Saturday, July 6, 2013


Having discovered a whole bunch of distant relatives who served in the Revolutionary War, and having learned that our National Archives has copies of their military records and their pension applications and records, including widow's pension applications and records, and having them now at our fingertips to read (when I first started into genealogy, I had to look at them on a microfilm reader either in LA or in Laguna Niguel at the National Archive Branch) I must admit that I was pretty darn proud of my heritage.  And I was shocked at so much of my past can be found. 

What made it surprising was that before I started doing genealogical research, I had no idea such things existed.  It was an old friend who got me started in 1984.  I dropped by her house one day when I was in town; I don't think I had been in contact with her for maybe 10 years. 

"What have you been doing since I saw you last?" I said to her.  "Mostly genealogy," she said with a grin.  And I'll never forget what I said next:  "What's that?"  And that is where all this started.

But today I want to show you another side of what a researcher can learn.  It is nice to have famous relatives, though none of mine are famous.  But they did have their place in history, as attested by the three little stories I've been writing about my Revolutionary War ancestors.  What I think is equally important, and has more of a reason for one to laugh than reading all the military documents, is that it is possible to learn a very human side of these people, long, long years after their death.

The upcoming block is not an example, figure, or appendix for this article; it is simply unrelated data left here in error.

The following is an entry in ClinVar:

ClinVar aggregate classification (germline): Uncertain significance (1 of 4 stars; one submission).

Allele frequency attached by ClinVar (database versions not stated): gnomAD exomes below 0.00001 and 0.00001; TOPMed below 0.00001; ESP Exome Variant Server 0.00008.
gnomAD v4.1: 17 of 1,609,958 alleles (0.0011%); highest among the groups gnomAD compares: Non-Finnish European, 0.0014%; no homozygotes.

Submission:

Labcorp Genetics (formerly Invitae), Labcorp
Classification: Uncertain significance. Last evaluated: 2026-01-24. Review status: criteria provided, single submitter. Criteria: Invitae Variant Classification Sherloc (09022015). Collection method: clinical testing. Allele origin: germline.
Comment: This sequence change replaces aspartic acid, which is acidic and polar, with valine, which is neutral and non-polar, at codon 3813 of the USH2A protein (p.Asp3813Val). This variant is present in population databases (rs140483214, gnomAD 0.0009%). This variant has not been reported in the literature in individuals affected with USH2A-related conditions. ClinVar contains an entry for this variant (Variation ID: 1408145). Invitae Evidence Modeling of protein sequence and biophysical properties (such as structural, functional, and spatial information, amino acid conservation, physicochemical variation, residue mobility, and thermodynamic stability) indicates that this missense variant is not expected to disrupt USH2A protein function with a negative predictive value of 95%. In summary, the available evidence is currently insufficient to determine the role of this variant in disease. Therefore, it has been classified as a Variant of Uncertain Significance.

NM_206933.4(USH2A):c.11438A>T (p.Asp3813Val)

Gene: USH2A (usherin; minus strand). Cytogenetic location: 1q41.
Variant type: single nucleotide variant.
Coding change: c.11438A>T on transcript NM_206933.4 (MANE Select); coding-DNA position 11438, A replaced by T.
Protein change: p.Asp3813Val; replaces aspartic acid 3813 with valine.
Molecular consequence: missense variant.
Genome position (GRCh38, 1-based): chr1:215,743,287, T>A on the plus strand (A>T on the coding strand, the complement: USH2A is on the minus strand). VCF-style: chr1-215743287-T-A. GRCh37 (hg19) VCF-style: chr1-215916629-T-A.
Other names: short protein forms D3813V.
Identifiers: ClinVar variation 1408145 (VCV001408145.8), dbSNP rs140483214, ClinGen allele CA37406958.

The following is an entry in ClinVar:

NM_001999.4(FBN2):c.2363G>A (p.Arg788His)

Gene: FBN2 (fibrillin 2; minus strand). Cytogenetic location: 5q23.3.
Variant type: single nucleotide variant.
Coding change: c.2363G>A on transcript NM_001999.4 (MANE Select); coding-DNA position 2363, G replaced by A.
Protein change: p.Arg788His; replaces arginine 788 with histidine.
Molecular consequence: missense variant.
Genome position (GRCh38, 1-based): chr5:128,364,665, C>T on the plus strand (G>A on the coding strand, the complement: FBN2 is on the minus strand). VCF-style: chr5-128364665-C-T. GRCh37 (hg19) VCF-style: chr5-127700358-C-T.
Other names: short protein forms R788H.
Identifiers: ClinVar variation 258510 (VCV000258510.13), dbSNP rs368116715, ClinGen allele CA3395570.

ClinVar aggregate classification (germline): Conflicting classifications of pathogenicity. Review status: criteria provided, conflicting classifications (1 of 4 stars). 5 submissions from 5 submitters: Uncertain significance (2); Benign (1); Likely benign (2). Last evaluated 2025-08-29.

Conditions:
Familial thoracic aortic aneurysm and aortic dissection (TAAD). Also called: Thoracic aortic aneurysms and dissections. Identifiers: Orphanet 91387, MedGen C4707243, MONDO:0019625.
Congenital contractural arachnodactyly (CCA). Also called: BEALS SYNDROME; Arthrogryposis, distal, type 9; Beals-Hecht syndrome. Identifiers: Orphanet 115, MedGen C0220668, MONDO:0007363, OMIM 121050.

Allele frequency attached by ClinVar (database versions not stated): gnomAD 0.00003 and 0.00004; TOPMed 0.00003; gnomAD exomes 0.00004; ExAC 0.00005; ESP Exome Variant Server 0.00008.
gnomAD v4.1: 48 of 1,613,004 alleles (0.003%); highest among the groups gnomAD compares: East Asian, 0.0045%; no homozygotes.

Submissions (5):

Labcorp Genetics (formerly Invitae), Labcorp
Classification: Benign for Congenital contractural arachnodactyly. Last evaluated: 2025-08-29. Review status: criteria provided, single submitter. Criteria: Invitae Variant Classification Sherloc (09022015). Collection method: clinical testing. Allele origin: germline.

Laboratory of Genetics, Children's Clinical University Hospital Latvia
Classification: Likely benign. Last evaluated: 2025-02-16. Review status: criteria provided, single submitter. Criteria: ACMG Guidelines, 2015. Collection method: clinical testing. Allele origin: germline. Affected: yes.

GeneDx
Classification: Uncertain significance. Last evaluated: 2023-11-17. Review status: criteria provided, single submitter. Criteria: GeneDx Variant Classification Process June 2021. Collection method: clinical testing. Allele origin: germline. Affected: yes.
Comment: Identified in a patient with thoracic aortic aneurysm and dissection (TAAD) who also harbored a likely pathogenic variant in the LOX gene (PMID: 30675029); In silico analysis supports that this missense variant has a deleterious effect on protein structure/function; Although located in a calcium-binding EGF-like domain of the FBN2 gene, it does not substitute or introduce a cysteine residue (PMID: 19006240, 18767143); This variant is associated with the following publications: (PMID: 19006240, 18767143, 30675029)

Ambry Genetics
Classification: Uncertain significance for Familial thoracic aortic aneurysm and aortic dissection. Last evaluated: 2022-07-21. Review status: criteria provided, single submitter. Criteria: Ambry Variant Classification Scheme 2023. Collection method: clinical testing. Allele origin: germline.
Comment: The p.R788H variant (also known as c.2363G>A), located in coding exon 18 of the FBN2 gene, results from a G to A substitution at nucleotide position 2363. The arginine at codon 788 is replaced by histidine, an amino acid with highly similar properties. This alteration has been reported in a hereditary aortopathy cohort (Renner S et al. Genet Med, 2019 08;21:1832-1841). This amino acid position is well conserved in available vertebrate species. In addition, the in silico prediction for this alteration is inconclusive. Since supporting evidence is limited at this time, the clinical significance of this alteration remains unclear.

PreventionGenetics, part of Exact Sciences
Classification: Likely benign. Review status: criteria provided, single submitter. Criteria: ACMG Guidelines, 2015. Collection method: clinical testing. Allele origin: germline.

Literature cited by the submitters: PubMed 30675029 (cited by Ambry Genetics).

Today I have a short bit about another of my Revolutionary War great-great-great-great grandpas, Joseph Higdon.  He was born in Maryland and he volunteered in the county of Montgomery on June 10, 1781.  After the war he moved to North Carolina, then to Tennessee and finally to Barren County, Kentucky, where he applied for his military pension.  He was required to submit a great deal of backup information to verify that he was, in fact, the same Joseph Higdon who appears on the military roll to satisfy the requirements to obtain "the benefits of the act of congress passed 7th of June, 1832."   At 74 years of age, he was an old man.

Below is a snippit of his explanation as to why he couldn't produce his discharge papers:  (Remember to click on the picture to see it enlarged.)

And in case you can't see it clearly enough, the part I am talking about that makes him a very human 4th great-grandpa, it says:  "said discharge has been lost or destroyed and cannot be produced, being of the opinion my discharge was of no further use I gave it to one of my little sons to play with and what he done with it I do not know."

Isn't it great that even this kind of record still exists?

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